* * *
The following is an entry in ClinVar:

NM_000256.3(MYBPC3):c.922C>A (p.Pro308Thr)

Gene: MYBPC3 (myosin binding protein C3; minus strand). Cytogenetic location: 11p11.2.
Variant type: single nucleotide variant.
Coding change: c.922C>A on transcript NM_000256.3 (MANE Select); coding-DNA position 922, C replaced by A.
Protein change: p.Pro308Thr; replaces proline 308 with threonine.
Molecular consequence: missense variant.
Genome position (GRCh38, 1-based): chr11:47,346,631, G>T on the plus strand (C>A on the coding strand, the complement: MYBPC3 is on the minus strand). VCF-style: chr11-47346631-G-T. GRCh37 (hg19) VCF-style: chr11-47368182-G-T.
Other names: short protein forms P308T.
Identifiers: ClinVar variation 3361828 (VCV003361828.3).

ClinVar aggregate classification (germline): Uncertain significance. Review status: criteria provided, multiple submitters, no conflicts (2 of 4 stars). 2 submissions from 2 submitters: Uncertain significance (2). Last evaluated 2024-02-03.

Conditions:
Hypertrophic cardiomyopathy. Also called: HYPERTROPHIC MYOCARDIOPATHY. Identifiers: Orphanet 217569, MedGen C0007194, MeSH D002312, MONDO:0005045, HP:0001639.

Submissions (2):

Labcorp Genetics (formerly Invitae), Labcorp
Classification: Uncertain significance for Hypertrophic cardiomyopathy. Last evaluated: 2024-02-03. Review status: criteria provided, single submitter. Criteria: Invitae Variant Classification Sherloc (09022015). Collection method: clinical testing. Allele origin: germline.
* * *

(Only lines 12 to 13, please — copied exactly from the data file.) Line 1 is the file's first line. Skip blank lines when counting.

Conditions:
Hypertrophic cardiomyopathy. Also called: HYPERTROPHIC MYOCARDIOPATHY. Identifiers: Orphanet 217569, MedGen C0007194, MeSH D002312, MONDO:0005045, HP:0001639.